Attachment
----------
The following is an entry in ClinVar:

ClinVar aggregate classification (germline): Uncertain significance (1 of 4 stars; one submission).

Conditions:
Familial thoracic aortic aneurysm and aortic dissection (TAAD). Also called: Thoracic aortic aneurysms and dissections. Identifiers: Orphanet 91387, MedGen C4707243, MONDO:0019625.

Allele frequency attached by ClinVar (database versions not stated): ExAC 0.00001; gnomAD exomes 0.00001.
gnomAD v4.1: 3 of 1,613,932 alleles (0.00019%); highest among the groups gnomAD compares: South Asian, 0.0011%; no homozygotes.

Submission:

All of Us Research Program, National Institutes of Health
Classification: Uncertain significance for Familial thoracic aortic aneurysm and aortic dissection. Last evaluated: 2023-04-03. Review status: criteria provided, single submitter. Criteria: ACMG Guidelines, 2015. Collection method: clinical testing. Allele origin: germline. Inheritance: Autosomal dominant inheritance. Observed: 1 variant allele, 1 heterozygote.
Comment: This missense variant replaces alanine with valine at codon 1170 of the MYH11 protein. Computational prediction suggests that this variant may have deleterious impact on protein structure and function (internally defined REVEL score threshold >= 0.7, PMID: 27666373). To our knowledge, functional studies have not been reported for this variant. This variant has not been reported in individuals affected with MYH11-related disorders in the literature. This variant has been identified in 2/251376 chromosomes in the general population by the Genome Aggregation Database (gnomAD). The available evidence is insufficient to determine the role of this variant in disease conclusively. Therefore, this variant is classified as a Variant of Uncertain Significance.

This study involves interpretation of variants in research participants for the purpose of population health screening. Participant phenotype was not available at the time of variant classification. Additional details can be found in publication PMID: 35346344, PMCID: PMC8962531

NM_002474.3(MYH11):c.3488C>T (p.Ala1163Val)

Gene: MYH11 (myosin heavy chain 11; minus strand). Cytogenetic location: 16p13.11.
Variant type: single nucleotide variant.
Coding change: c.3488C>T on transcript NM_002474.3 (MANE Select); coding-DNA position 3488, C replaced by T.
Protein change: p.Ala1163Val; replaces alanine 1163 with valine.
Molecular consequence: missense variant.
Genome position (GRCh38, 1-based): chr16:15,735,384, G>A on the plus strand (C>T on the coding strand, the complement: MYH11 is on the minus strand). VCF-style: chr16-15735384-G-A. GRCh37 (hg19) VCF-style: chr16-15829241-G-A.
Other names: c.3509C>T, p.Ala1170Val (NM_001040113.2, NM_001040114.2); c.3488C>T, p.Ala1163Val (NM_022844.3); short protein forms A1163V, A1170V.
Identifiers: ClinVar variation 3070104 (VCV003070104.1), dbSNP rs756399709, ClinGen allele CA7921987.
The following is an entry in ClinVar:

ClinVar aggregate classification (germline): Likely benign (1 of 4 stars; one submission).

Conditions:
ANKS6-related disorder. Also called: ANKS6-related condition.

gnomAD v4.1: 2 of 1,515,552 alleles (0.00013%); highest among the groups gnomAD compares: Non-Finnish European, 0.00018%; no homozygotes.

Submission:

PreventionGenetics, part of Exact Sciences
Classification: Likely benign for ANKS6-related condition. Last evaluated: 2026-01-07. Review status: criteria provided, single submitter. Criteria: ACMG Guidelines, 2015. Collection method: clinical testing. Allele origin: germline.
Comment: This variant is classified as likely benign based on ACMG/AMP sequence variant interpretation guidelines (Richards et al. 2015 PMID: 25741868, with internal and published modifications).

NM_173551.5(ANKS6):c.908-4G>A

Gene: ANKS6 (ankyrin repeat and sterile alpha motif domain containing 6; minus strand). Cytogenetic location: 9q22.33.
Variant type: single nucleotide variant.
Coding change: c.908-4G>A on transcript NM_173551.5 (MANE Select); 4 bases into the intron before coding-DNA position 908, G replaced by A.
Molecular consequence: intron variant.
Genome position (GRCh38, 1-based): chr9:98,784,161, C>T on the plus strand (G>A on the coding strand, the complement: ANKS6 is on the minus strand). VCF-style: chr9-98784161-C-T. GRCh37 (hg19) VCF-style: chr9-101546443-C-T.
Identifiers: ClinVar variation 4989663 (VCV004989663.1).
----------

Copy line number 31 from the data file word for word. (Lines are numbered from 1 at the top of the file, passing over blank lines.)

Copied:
Gene: ANKS6 (ankyrin repeat and sterile alpha motif domain containing 6; minus strand). Cytogenetic location: 9q22.33.